Biologists hail the comeback of Northern elephant seals, once hunted to near extinction for their oil-rich blubber, as one of conservation’s great successes. Now, they’re scrambling to protect the rebounding population’s habitat in Point Reyes, California from rising seas.
On a cloudy afternoon in May, Sarah Codde scans the water’s edge of a narrow Northern California beach. She looks out at hundreds of elephant seals resting in heaps along the wet sand and nestled against sandstone cliffs towering overhead. “I think I see one of our pink tags,” says Codde, a marine ecologist with the Inventory & Monitoring Program at Point Reyes National Seashore. She sidles up behind a supine pinniped, its head obscured by a rotund silver-gray torso flecked with patches of peeling fur and skin, to inspect the tag on its flipper. “We’re looking at the tag color, tag number and which flipper it’s on,” she says. “Then we try to ID sex.”
The seals haul out on California beaches from Baja California to Point Reyes, some 30 miles northwest of San Francisco, to breed, give birth and molt. The different colored tags, fastened to the animals’ back flipper like a stud in an earlobe, act as a pinniped barcode to indicate which colony a seal comes from and where it ends up. That data helps biologists monitor the health and distribution of seal populations, their migratory behavior and reproductive success.
Northern elephant seals almost perished at the hands of 19th-century commercial hunters who killed all the whales they could find and turned to the seals as a new source of oil-rich blubber. The marine mammoths’ population dropped to between around 100 and 1,000 animals by the late 1800s then, after Mexico and California passed laws protecting them, rebounded to about 180,000 today. (Population counts are rough estimates because seals of different ages come ashore at different times.)
But now the seals off the coast of Northern California face a 21st-century threat: rising seas driven by global warming threaten to claim the sandy beaches elephant seals need to reproduce and molt.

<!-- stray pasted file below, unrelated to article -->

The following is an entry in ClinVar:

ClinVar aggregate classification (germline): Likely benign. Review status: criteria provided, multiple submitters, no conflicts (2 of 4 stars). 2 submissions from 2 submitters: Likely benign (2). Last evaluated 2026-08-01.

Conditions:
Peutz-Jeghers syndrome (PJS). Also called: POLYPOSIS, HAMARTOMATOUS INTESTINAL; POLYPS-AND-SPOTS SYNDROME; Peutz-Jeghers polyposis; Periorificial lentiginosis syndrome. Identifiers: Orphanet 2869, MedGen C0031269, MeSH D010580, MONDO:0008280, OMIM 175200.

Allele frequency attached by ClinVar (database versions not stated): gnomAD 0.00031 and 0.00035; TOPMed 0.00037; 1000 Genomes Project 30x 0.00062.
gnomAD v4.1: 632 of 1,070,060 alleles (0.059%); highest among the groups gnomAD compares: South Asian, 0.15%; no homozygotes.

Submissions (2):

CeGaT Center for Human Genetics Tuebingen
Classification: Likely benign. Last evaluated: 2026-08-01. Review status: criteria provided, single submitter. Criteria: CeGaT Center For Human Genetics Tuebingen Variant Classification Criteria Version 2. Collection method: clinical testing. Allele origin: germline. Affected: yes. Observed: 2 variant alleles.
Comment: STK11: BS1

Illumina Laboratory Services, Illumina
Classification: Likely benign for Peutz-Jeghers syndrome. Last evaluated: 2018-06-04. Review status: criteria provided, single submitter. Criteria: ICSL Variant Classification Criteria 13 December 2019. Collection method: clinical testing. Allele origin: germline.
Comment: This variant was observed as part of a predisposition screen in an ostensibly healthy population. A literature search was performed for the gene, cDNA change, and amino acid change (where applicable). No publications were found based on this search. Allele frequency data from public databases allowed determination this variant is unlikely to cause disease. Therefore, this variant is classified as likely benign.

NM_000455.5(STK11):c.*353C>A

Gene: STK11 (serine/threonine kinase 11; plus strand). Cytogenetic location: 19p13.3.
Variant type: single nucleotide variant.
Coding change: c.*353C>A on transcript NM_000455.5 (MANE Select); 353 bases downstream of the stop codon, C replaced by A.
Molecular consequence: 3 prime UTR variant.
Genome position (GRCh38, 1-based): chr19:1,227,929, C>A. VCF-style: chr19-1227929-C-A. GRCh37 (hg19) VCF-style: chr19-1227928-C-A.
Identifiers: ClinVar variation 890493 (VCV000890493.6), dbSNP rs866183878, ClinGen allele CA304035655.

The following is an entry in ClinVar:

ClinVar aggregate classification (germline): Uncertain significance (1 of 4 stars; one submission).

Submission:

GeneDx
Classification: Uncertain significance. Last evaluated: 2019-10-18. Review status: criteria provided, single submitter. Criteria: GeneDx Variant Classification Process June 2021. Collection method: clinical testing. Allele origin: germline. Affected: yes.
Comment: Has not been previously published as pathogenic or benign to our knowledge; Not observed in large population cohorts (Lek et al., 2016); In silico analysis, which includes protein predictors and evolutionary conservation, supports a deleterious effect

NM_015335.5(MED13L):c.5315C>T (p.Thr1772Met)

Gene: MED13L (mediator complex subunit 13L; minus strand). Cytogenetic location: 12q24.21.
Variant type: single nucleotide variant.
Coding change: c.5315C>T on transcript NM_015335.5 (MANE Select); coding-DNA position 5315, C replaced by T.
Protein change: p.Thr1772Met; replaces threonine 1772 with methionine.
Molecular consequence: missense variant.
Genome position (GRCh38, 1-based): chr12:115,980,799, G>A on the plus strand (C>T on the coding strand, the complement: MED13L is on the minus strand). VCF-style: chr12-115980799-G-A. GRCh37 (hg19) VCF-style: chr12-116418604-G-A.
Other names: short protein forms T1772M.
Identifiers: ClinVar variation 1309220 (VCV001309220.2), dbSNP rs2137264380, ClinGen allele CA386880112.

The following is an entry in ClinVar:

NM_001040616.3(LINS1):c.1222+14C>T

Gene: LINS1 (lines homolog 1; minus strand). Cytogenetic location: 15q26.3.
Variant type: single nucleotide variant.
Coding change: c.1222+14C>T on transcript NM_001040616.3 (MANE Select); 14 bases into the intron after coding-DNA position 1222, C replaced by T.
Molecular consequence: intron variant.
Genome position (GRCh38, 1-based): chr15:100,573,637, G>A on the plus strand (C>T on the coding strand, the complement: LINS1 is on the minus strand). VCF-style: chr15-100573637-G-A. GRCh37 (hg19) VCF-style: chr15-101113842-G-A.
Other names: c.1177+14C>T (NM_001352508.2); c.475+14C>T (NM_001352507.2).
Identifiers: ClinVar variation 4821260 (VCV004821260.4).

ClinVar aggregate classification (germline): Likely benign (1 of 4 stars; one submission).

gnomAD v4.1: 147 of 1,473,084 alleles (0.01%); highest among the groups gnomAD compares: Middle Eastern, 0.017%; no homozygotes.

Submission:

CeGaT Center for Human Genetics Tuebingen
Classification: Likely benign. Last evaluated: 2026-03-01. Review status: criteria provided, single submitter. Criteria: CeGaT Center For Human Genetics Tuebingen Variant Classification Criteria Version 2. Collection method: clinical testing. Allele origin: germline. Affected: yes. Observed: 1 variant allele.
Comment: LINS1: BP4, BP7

Nearly half of the potential breeding sites in Point Reyes could be flooded in 30 years if modeling scenarios reported by a team of biologists in 2012 prove accurate. About two-thirds of sites would be lost by the end of the century, the models predicted.
Codde and her colleagues long considered these scenarios as theoretical possibilities. But then a horde of seals plopped down right in front of the Drakes Beach visitor center parking lot, first in January and again toward the end of May. Freak May storms hammered their customary haul out location, about two miles away, forcing them to find a more sheltered site.
It looked like a normal molting season, Codde says, with lots of seals hanging out in their usual spots. “Then we had those crazy storms.”
Those crazy storms will likely increase in frequency and severity along with rising global temperatures. The roughest storms hit these beaches during the winter breeding season, often pulling large swaths of sand back out into the ocean. It couldn’t happen at a worse time.
Winter storms deliver a double whammy to the seals, Codde says. They make beaches narrower and lower, which then allows surging waves to move up higher on the beach. That places pups, which can’t swim, at high risk of drowning.
Elephant seals returned to breed in Point Reyes in 1981, settling into an oceanside beach at Point Reyes Headlands at the park’s southwest tip, after an absence of about 150 years. They moved north, to the southern end of Drakes Beach, around the mid-1990s. About four or five years ago Codde saw the seals making their way toward the visitor center. “Each year they got a little bit closer,” Codde says. “We always just thought that we could somehow manage having seals being on the beach. We thought it would be more of a gradual change. But it’s happening so fast.”
Codde and her colleagues had to use large tarps to coax the seals away from the visitor center, to protect them as well as people. But that’s not a long-term solution. Park staff could conceivably close the beach or remove the parking lot if the seals keep returning.
Shrinking beaches also push elephant seals closer to the cliffs behind Drakes Beach. “These cliffs are constantly eroding,” Codde says. “That’s a big concern with them moving here. You get these massive landslides that could wipe everyone out.” So far about 1,800 seals came to molt this year at Drakes Beach and the headlands. After shedding their skin, which takes about a month, they head back to the open ocean, where they spend some nine months a year feeding on octopus, lantern fish and other denizens of the deep sea.
On this late May day about 450 elephant seals, mostly adult females and juveniles ranging from 1 to 4 years old, huddle flipper to flipper in two pods at a safe remove from the visitor center. Every so often a seal ambles awkwardly into the waves, its blubber undulating with each lurch forward. It’s easy to imagine how quickly seal hunters could decimate a colony.
Today, our influence on these top ocean predators is subtler, but could prove no less devastating. Climate change isn’t just threatening to claim their beach habitat. Warmer ocean waters may change the distribution of prey and reduce seals’ foraging success.
Biologists from Año Nuevo recently tracked females traveling much farther west than they’ve ever traveled before, Codde says. “The thought is that they’re traveling farther to find food.” Malnourished females can’t give their pups the calories that sustain them for months after weaning until they figure out how to hunt.
Elephant seals are the poster child for conservation, Codde says. All it took was outlawing hunting and protecting their habitat. Now, biologists have to make sure those protected areas include enough sandy beaches to shield elephant seals from the gathering storms.